blocks on a page with images. This distinctive look allows the reader to consider the intended message before reading the posts. Foose generally writes shorter posts than Kennedy and hers typically offer photos or other media capturing students and community.

A Public Journal
I blog out of a desire to share, from a balcony perspective when appropriate, and from the “dance floor” when apropos for describing what is happening in the 3,000-student system I lead. I believe it is useful for the superintendent to share publicly his or her in-depth educational philosophies. Reflection is a valuable skill for all, and blogging serves as a public journal for public reflection.

My social media use enables me to share deeper connections. Because social media drops barriers and boundaries, I am able to learn and grow and communicate with leaders all over the world. In addition, the stories of my schools are shared widely thanks to the ease with which one can connect using social media. My blog shows how professional learning of the superintendent relates to best practices in school leadership, instruction and innovation. The blog is another tool for communication in the modern school leader’s bag of tricks.

Michael Lubelfeld is superintendent of Deerfield Public Schools in Deerfield, Ill. E-mail: Twitter: @mikelubelfeld. He blogs at


Social Media and the Connected Superintendent

“The future belongs to those who see possibilities before they become obvious.”
– John Sculley, Business Executive

I originally published this for Discovery Education’s Educator Community Blog:

Leadership, growth, progress, relationships and success are built upon a foundation of Trust and clear Communication

Times have changed. Ten years ago, in 2005, superintendents used the U.S. Postal Service to support communication and leadership. They used paper memos and inter-office envelopes and even voicemail. Communication today is instant and immediate. Today’s superintendent is connected 24/7 and is able to communicate with blogs, audio, video, text messaging, e-mail, and any number of social media applications like Twitter, Facebook, Instagram, Remind, Snapchat, etc. The past ten years have shown significant changes in terms of consumption of information and “fingertip” access. Yes, times have changed. Communication has changed, but the importance of communication in support of leadership and innovation remains the same. Today’s superintendent knows how to leverage the power of technology to harness effective and impactful communication. Are you a superintendent of today, or yesterday?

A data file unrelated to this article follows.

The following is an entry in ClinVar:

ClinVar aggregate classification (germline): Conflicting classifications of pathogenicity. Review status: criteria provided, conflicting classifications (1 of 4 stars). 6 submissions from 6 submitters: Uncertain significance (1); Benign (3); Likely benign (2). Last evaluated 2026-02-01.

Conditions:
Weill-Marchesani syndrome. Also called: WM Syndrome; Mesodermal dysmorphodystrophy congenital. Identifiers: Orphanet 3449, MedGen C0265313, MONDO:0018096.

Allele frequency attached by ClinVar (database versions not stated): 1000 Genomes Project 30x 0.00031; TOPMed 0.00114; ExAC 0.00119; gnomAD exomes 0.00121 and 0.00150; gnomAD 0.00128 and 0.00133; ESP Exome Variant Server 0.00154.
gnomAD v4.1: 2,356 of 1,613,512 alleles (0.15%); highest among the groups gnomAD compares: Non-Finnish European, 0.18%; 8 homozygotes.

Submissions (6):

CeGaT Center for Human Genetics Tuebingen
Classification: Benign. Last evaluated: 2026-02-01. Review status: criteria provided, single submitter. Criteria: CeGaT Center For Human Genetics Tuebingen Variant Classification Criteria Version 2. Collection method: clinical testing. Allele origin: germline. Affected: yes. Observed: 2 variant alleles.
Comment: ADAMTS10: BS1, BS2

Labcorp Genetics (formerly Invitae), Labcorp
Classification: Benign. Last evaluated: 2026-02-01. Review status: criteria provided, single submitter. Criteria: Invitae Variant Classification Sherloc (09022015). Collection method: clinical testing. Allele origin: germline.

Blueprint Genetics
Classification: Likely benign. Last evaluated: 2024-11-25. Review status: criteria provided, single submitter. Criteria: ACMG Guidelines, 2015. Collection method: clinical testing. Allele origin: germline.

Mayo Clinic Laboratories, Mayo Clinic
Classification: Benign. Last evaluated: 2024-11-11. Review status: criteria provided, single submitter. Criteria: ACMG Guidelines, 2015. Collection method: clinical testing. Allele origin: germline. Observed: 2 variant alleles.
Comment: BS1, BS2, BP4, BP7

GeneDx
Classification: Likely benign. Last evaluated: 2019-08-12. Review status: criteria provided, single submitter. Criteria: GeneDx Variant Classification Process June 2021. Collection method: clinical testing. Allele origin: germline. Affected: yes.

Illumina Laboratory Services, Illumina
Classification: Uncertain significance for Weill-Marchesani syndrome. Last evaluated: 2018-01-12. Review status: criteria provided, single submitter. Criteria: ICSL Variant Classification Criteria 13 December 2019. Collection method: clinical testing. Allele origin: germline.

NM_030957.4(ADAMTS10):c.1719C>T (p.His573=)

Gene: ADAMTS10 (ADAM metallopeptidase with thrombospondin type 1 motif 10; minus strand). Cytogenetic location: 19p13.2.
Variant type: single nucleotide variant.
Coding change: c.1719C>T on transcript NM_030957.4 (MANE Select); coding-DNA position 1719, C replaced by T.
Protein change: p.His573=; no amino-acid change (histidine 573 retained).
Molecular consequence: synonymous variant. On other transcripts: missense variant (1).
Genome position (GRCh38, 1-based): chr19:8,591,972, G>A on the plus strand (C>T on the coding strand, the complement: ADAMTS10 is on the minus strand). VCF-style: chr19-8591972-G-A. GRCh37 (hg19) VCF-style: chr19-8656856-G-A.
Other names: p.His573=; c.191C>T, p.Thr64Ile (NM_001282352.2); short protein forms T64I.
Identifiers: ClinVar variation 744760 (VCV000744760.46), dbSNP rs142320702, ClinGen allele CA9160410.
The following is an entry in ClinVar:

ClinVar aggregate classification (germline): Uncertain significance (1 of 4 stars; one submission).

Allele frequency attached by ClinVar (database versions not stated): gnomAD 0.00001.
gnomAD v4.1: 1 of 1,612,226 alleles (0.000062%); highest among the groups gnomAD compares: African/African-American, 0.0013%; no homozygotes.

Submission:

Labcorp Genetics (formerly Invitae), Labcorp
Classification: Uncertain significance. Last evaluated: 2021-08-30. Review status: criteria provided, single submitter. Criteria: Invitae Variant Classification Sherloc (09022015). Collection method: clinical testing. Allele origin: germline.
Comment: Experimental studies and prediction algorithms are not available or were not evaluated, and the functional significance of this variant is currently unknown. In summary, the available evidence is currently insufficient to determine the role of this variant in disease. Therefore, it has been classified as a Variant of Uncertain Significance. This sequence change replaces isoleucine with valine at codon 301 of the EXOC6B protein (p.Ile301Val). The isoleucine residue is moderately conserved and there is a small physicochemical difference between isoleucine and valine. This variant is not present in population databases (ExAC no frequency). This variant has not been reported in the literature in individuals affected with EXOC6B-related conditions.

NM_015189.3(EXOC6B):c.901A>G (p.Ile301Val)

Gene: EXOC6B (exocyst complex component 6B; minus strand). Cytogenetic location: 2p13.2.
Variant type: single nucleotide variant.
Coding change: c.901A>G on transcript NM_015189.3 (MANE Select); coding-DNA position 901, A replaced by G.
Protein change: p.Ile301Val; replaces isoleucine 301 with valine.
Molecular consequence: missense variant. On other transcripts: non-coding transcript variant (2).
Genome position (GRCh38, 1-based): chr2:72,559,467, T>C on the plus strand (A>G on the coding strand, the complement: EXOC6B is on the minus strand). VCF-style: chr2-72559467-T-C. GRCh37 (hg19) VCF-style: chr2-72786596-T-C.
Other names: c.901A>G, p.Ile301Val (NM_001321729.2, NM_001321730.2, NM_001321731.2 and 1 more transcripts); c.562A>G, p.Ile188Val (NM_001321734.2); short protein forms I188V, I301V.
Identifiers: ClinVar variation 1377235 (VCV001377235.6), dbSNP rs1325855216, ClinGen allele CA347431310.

During in-services and meetings I have shared videos on YouTube in the “Did You Know” series where they show statistics about the number of emails, members of Facebook, technology impacts of the modern world, etc. The messages from these videos also support and explain and define this generation’s ubiquitous relationship with technology. As I write in 2015 it is difficult to imagine that it has only been five years since people first began using iPads. Now it is impossible to go anywhere and not see people using iPads. How has our world changed so much that a device no one knew about six years ago, introduced five years ago, is now in the hands of more than 200 million people?

The iPad is a perfect representation of our culture’s demand for constant connectivity and yet despite these profound and deeply rooted changes in society, in some school systems the top leadership still does not understand or value current methods of communication. Their relative ignorance about social connectivity can become quite detrimental to a school system in search of change, innovation, and leadership. Students today will be competing for jobs that do not yet exist. Students today will be connecting in ways that generations of senior leadership do not yet understand. It is incumbent upon senior level leadership to connect, to open up, to model, to essentially lead in a culture of connected communication.

The Connected Educator

The “connected educator” is a hot topic today. These are the educators and educational leaders who are learning and growing through multiple digital learning networks. These personal and professional learning networks allow people at various levels to share links, blogs, journals, research, tips, tricks, etc. These networks allow for virtual relationships to develop between and among professionals at many levels. These networks are the wave of the present and future — not the past. These networks are revolutionizing professional development and conferences. Now terms like “un conference” or “ed camp” are becoming the norm. Now “experts” — meaning professionals at every level — are facilitating sessions and sharing creativity.

Here is what connected educators doing that others are not:

  • Organizing the entire community around specific and focused goal areas.
  • Building relationships online and in person.
  • Seeking feedback, sharing feedback and incorporating feedback into actions.
  • Staying focused on the big picture, medium picture, and details.